When a banana ripens, it turns yellow — unless you look at it under a black light, in which case, it appears bright blue, a new study has found. The banana's blue glow was discovered by scientists at the University of Innsbruck in Austria and Columbia University in New York, the first team to look for this phenomenon in bananas. The researchers think the coloring is related to the degradation of chlorophyll that occurs as the banana ripens and could aid animals who eat bananas and can see in the ultraviolet range of the spectrum Chlorophyll is the green pigment present in plants that allows them to obtain energy from light during photosynthesis. As the banana ripens, the chlorophyll begins to break down — a process called catabolism — and the resulting products are concentrated in the banana peel. Under ultraviolet light, more commonly known as black light, these breakdown products fluoresce, or glow, blue. "Surprisingly, this blue luminescence has been entirely overlooked," said study team leader Bernhard Kräutler of the University of Innsbruck. Before the team's discovery, detailed in the Oct. 10 early online edition of the journal Angewandte Chemie, fluorescing chlorophyll catabolytes, or products of breakdown, had only been found in higher plants and were short-lived. While the banana's blue glow does diminish as it ripens, its catabolytes are unusually long-lived. This long duration could be due to one of the breakdown products identified in the banana peel by the team, which has a stabilizing effect and has never been seen before as a chlorophyll breakdown product. Just why this degradation occurs differently in the banana fruit than other plants, even banana leaves, isn't completely known, but Kräutler has a couple hunches. "In contrast to humans, many of the animals that eat bananas can see light in the UV range," he said. "The blue luminescence of the banana fruit could give them a distinct signal that the fruit is ripe." Another possibility is that the chlorophyll breakdown products also serve a biological function for the banana, as the stable products could help keep the fruit viable for longer, Kräutler said.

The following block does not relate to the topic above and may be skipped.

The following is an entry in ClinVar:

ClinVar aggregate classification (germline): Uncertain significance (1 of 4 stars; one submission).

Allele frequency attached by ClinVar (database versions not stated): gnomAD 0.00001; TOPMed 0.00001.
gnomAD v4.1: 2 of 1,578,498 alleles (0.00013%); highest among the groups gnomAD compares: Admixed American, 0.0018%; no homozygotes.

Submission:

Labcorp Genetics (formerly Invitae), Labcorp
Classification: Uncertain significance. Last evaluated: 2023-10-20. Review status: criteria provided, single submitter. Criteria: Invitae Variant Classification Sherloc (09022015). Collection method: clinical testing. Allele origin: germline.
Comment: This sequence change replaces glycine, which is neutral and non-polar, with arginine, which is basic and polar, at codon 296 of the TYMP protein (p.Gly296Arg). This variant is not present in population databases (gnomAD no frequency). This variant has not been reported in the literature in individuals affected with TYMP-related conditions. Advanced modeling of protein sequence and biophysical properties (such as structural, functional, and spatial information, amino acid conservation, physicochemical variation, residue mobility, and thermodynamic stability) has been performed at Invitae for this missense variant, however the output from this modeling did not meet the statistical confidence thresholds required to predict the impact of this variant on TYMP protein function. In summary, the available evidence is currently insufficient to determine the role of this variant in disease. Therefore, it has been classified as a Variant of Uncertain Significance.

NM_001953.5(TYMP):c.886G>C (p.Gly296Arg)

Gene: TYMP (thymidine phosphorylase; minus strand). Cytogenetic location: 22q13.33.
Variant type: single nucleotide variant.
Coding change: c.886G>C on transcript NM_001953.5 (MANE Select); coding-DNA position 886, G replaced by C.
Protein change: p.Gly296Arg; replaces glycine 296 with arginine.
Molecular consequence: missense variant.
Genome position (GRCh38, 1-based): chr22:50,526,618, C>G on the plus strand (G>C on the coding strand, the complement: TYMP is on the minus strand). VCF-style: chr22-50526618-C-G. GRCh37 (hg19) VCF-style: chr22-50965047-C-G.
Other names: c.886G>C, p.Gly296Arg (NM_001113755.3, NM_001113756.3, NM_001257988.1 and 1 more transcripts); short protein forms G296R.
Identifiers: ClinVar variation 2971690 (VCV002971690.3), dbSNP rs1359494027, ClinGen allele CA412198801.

Live Science newsletter
Stay up to date on the latest science news by signing up for our Essentials newsletter.
Andrea Thompson is an associate editor at Scientific American, where she covers sustainability, energy and the environment. Prior to that, she was a senior writer covering climate science at Climate Central and a reporter and editor at Live Science, where she primarily covered Earth science and the environment. She holds a graduate degree in science health and environmental reporting from New York University, as well as a bachelor of science and and masters of science in atmospheric chemistry from the Georgia Institute of Technology.